Sigmund Freud, “A Legacy of Embitterment” (1915)

[From his essay, “Thoughts for the Times on War and Death.”]

We cannot but feel that no event has ever destroyed so much that is precious in the common possessions of humanity, confused so many of the clearest intelligences, or so thoroughly debased what is highest. Science herself has lost her passionless impartiality; her deeply embittered servants seek for weapons from her with which to contribute towards the struggle with the enemy. Anthropologists feel driven to declare him (the enemy) inferior and degenerate, psychiatrists issue a diagnosis of his disease of mind or spirit.

We had expected the great world-dominating nations of white race upon whom the leadership of the human species has fallen, who were known to have world-wide interests as their concern, to whose creative powers were due not only our technical advances towards the control of nature but the artistic and scientific standards of civilization—we had expected these peoples to succeed in discovering another way of settling misunderstandings and conflicts of interest. Within each of these nations high norms of moral conduct were laid down for the individual, to which his manner of life was bound to conform if he desired to take part in a civilized community.
Relying on this unity among the civilized peoples, countless men and women have exchanged their native home for a foreign one, and made their existence dependent on the intercommunications between friendly nations. Moreover anyone who was not by stress of circumstance confined to one spot could create for himself out of all the advantages and attractions of these civilized countries a new and wider fatherland, in which he could move about without hindrance or suspicion. In this way he enjoyed the blue sea and the grey; the beauty of snow-covered mountains and of green meadow lands; the magic of northern forests and the splendour of southern vegetation; the mood evoked by landscapes that recall great historical events, and the silence of untouched nature. This new fatherland was a museum for him, too, filled with all the trea sure which the artists of civilized humanity had in the successive centuries created and left behind. As he wandered from one gallery to another in this museum, he could recognize with impartial appreciation what varied types of perfection a mixture of blood, the course of history, and the special quality of their mother- earth had produced among his compatriots in this wider sense. Here he would find cool, inflexible energy developed to the highest point; there, the graceful art of beautifying existence; elsewhere the feeling for orderliness and law, or others among the qualities which have made mankind the lords of the earth.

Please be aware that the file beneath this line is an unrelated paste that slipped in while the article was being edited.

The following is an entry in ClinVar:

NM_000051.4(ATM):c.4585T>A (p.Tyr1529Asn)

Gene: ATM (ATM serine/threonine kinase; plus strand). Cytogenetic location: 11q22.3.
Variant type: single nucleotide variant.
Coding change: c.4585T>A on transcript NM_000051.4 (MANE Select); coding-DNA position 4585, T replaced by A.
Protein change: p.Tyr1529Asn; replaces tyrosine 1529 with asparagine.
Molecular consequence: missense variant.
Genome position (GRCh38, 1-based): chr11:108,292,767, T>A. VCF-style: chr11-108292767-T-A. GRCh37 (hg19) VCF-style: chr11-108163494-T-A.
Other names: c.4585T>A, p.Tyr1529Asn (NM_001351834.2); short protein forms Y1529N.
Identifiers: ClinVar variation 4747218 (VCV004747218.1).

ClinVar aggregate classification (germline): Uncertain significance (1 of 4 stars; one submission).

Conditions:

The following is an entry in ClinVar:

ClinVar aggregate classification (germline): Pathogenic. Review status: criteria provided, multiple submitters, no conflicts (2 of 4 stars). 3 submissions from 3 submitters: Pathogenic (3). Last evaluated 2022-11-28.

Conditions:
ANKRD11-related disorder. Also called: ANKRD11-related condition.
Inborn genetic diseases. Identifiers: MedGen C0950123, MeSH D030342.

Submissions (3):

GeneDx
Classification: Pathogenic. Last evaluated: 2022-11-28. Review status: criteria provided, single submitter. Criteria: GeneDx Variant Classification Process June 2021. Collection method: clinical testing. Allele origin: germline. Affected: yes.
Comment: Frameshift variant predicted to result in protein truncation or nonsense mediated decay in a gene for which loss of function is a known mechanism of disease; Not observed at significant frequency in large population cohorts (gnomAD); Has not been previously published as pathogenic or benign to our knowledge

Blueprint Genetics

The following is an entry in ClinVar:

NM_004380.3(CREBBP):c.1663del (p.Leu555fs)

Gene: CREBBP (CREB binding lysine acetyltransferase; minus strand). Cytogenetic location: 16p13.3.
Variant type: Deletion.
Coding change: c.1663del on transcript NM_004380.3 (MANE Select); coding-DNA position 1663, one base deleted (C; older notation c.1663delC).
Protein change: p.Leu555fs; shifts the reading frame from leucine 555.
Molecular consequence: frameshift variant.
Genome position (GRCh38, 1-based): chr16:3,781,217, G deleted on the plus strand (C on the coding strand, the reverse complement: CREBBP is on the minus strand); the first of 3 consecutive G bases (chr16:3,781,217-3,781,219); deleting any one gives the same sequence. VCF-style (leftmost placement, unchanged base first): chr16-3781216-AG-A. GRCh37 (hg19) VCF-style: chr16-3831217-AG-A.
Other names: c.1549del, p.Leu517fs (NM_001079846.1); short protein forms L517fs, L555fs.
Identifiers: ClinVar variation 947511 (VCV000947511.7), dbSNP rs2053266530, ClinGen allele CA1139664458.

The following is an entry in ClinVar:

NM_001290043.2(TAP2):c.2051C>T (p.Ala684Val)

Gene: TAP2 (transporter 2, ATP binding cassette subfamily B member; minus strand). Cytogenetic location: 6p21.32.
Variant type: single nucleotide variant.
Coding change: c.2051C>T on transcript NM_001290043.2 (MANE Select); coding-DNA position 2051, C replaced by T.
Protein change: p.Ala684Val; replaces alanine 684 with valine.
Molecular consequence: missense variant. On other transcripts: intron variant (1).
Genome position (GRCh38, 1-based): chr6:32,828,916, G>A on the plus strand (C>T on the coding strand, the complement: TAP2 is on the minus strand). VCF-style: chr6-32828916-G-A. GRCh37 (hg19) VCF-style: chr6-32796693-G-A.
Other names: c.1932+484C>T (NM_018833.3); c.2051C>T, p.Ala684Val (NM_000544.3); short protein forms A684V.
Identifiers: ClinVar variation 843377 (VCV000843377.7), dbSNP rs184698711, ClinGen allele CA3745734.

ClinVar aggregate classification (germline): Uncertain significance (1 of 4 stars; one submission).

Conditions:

Nor must we forget that each of these citizens of the civilized world had created for himself a “Parnassus” and a “School of Athens” (that is, a center of high culture and learning) of his own. From among the great thinkers, writers and artists of all nations he had chosen those to whom he considered he owed the best of what he had been able to achieve in enjoyment and understanding of life, and he had venerated them along with the immortal ancients as well as with the familiar masters of his own tongue. None of these great men had seemed to him foreign because they spoke another language—neither the incomparable explorer of human passions, nor the intoxicated worshipper of beauty, nor the powerful and menacing prophet, nor the subtle satirist; and he never reproached himself on that account for being a renegade towards his own nation and his beloved mother-tongue.

The enjoyment of this common civilization was disturbed from time to time by warning voices, which declared that old traditional differences made wars inevitable, even among the members of a community such as this. We refused to believe it; but if such a war were to happen, how did we picture it? . . . [W]e pictured it as a chivalrous passage of arms, which would limit itself to establishing the superiority of one side in the struggle, while as far as possible avoiding acute suffering that could contribute nothing to the decision, and granting complete immunity for the wounded who had to withdraw from the contest, as well as for the doctors and nurses who devoted themselves to their recovery. There would, of course, be the utmost consideration for the noncombatant classes of the population—for women who take no part in war-work, and for the children who, when they are grown up, should become on both sides one another’s friends and helpers. And again, all the international undertakings and institutions in which the common civilization of peace-time had been embodied would be maintained.

Even a war like this would have produced enough horror and suffering; but it would not have interrupted the development of ethical relations between the collective individuals of mankind—the peoples and states.

Then the war in which we had refused to believe broke out, and it brought—disillusionment. Not only is it more bloody and more destructive than any war of other days, because of the enormously increased perfection of weapons of attack and defence; it is at least as cruel, as embittered, as implacable as any that has preceded it. It disregards all the restrictions known as International Law, which in peace-time the states had bound themselves to observe; it ignores the prerogatives of the wounded and the medical service, the distinction between civil and military sections of the population, the claims of private property. It tramples in blind fury on all that comes in its way, as though there were to be no future and no peace among men after it is over. It cuts all the common bonds between the contending peoples, and threatens to leave a legacy of embitterment that will make any renewal of those bonds impossible for a long time to come.